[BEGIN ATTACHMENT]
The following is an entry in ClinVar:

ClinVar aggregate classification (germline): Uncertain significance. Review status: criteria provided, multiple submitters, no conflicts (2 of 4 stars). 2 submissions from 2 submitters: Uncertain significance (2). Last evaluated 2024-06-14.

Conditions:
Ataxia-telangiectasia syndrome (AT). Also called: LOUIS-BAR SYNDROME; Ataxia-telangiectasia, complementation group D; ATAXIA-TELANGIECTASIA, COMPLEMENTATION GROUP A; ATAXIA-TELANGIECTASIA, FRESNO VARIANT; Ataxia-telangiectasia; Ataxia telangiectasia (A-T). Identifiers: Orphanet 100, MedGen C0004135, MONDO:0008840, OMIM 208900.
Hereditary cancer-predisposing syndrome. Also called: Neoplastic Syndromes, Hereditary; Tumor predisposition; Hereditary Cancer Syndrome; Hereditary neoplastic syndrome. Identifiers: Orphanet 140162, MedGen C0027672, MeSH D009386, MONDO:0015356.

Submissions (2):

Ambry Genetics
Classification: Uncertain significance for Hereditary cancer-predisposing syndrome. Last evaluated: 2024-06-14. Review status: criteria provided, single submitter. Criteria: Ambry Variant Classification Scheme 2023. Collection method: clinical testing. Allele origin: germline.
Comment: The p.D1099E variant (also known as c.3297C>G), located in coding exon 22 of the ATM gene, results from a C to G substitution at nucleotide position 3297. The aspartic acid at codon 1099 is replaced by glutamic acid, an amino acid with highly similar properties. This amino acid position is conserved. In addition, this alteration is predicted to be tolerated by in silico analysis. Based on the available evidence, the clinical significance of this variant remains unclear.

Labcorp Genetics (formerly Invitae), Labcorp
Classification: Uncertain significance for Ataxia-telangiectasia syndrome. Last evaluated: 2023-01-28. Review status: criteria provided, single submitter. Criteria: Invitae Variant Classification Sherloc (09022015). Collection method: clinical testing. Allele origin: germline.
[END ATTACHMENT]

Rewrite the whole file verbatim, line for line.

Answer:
The following is an entry in ClinVar:

ClinVar aggregate classification (germline): Uncertain significance. Review status: criteria provided, multiple submitters, no conflicts (2 of 4 stars). 2 submissions from 2 submitters: Uncertain significance (2). Last evaluated 2024-06-14.

Conditions:
Ataxia-telangiectasia syndrome (AT). Also called: LOUIS-BAR SYNDROME; Ataxia-telangiectasia, complementation group D; ATAXIA-TELANGIECTASIA, COMPLEMENTATION GROUP A; ATAXIA-TELANGIECTASIA, FRESNO VARIANT; Ataxia-telangiectasia; Ataxia telangiectasia (A-T). Identifiers: Orphanet 100, MedGen C0004135, MONDO:0008840, OMIM 208900.
Hereditary cancer-predisposing syndrome. Also called: Neoplastic Syndromes, Hereditary; Tumor predisposition; Hereditary Cancer Syndrome; Hereditary neoplastic syndrome. Identifiers: Orphanet 140162, MedGen C0027672, MeSH D009386, MONDO:0015356.

Submissions (2):

Ambry Genetics
Classification: Uncertain significance for Hereditary cancer-predisposing syndrome. Last evaluated: 2024-06-14. Review status: criteria provided, single submitter. Criteria: Ambry Variant Classification Scheme 2023. Collection method: clinical testing. Allele origin: germline.
Comment: The p.D1099E variant (also known as c.3297C>G), located in coding exon 22 of the ATM gene, results from a C to G substitution at nucleotide position 3297. The aspartic acid at codon 1099 is replaced by glutamic acid, an amino acid with highly similar properties. This amino acid position is conserved. In addition, this alteration is predicted to be tolerated by in silico analysis. Based on the available evidence, the clinical significance of this variant remains unclear.

Labcorp Genetics (formerly Invitae), Labcorp
Classification: Uncertain significance for Ataxia-telangiectasia syndrome. Last evaluated: 2023-01-28. Review status: criteria provided, single submitter. Criteria: Invitae Variant Classification Sherloc (09022015). Collection method: clinical testing. Allele origin: germline.